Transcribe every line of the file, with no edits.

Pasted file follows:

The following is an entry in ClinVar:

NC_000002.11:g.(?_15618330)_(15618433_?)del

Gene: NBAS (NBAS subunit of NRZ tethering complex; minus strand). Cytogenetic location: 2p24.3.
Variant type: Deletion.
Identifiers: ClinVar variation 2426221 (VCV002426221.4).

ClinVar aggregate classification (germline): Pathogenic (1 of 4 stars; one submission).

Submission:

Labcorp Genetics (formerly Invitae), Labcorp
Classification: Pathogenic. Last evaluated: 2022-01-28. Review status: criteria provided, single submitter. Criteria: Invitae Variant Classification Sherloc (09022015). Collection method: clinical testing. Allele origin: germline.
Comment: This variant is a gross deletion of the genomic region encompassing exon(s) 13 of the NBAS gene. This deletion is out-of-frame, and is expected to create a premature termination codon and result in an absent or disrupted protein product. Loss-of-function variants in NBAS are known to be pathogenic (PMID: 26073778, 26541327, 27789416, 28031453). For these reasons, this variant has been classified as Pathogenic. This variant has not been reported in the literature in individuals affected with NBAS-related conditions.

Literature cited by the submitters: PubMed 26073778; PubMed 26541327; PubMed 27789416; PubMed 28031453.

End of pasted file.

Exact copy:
The following is an entry in ClinVar:

NC_000002.11:g.(?_15618330)_(15618433_?)del

Gene: NBAS (NBAS subunit of NRZ tethering complex; minus strand). Cytogenetic location: 2p24.3.
Variant type: Deletion.
Identifiers: ClinVar variation 2426221 (VCV002426221.4).

ClinVar aggregate classification (germline): Pathogenic (1 of 4 stars; one submission).

Submission:

Labcorp Genetics (formerly Invitae), Labcorp
Classification: Pathogenic. Last evaluated: 2022-01-28. Review status: criteria provided, single submitter. Criteria: Invitae Variant Classification Sherloc (09022015). Collection method: clinical testing. Allele origin: germline.
Comment: This variant is a gross deletion of the genomic region encompassing exon(s) 13 of the NBAS gene. This deletion is out-of-frame, and is expected to create a premature termination codon and result in an absent or disrupted protein product. Loss-of-function variants in NBAS are known to be pathogenic (PMID: 26073778, 26541327, 27789416, 28031453). For these reasons, this variant has been classified as Pathogenic. This variant has not been reported in the literature in individuals affected with NBAS-related conditions.

Literature cited by the submitters: PubMed 26073778; PubMed 26541327; PubMed 27789416; PubMed 28031453.